Style ideas from the 26-year-old American model on formal dressing
Emily Ratajkowski’s style is best done, IMO, whenever it’s a combination of dressing the part for (celeb) outings and classic clothes. Emily typecasts the rail-thin figure that models are known for, so it’s only ideal if her fashion also exudes just what her body does.
Emily Ratajkowski at the screening of ‘Easy’.
Emily was once spotted at the screening of her Netflix comedy series Easy, wearing a matching-coloured ensemble. Her choice of accessory was a matching gold choker but it was really her ‘dress-worn-over-trousers look’, that was the most interesting fashion statement ever for its uniqueness.
Metallic and golden, the only fashion miss in the whole look would be her bag; the bag quite horribly clashes with an otherwise atypical evening look of purely undiluted glamour.
Emily wears a pink outfit to Jimmy Kimmel Live
I loved that Emily played up a bolder style but in a soft colour here – she really looks dressed to the nines, despite only working with rather provocative cuts for her look.
I think it’s pretty obvious that the entire highlight of her gorgeous outfit is making sure it has the right cut. Not only is the skirt part of Ratajowski’s dress fiercely slashed but also the bodice, which sports a very deep cut – both alluring and attention-grabbing.
Also, Emily’s sense of style here has a professional feel to it – seems strictly made for her arrival at the late-night talk show.
The latest collection from Alexander McQueen is a stylistic exploration of the grim transformation of a cocoon into a charming butterfly; much of this collection was an accurate depiction of the darkness associated with that grim process because the primary colours in the show were red and black.
It was brilliant to witness an avoidance of drab in tailored clothes at Alexander McQueen and an absorption of a minimal edition of excess instead – very typical to the British label’s motto in fashion. Ravishing panels, tailcoats, the presence of sophisticated lace and also dresses with abstract butterfly imprints created a paradisical collection – more loudly magnetic than anything else.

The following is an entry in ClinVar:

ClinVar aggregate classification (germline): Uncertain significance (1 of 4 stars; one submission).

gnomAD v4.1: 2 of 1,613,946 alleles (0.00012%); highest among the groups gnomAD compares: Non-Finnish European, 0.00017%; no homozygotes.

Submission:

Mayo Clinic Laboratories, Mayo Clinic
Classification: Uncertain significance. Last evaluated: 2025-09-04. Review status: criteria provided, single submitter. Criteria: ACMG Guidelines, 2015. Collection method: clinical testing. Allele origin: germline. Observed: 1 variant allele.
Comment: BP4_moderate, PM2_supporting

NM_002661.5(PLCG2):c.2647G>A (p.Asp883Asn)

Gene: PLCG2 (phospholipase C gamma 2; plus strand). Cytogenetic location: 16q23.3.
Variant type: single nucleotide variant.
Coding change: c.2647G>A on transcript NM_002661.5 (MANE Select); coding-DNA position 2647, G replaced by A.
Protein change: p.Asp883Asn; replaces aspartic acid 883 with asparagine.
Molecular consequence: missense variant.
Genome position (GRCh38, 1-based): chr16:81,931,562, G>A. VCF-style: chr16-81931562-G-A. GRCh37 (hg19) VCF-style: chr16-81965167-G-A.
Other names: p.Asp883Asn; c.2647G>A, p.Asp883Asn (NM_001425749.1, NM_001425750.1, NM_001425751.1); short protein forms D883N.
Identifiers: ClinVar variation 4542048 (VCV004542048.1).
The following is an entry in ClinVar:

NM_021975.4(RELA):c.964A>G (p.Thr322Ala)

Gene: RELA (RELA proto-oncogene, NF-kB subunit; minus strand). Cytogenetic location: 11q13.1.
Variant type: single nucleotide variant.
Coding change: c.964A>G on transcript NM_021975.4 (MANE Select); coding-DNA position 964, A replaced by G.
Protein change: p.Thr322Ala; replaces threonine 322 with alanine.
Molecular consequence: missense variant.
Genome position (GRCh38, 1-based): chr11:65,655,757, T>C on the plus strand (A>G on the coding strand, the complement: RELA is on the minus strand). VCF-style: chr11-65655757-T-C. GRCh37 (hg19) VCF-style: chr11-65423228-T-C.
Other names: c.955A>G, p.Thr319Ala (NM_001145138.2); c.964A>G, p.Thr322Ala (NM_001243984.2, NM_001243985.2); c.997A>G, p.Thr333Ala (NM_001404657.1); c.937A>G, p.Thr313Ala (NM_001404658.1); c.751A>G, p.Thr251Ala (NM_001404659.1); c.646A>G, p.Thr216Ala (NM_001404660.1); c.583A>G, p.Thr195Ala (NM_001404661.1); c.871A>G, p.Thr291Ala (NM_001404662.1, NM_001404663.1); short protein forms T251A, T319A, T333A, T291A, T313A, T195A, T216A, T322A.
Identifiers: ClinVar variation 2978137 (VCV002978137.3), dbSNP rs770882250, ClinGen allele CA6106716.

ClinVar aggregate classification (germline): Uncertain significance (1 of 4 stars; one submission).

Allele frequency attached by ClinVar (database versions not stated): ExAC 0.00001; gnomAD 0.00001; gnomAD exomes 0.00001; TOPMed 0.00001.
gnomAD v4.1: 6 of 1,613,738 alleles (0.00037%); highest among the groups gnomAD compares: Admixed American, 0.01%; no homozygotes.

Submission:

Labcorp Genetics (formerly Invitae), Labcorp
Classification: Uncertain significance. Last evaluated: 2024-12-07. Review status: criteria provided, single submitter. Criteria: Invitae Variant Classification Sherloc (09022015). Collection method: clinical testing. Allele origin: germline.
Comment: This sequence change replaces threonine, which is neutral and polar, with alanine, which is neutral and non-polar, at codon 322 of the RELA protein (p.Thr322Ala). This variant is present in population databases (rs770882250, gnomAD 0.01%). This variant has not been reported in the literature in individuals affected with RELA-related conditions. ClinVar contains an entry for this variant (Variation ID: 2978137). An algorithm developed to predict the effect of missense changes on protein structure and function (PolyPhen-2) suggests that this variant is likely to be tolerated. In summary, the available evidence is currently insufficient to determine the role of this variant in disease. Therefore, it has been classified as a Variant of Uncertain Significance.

This season at Christian Dior, Musée Rodin in Paris served as the setting for the catwalk collection of the luxury label to be showcased. Also, rights for women was explored in an entirely décor-capacity: reminders of the reform-minded protests which were carried out at the Left Bank in the late ’60s was all around the collection – posters of protests, covers of magazines, plus slogans, covered both the floors and the walls for the fashion show.
The autumn-winter collection displayed fashion exclusively from the sixties: patchworks and embroideries, featured amongst tulle. Meanwhile, the accessories sported an offbeat look, with the presence of balaclavas, and then surprisingly turned a combo of traditional and modern with the inclusion of clogs that had studs on them; the colour palette was unique too, jumping from boring blues to muddy greens.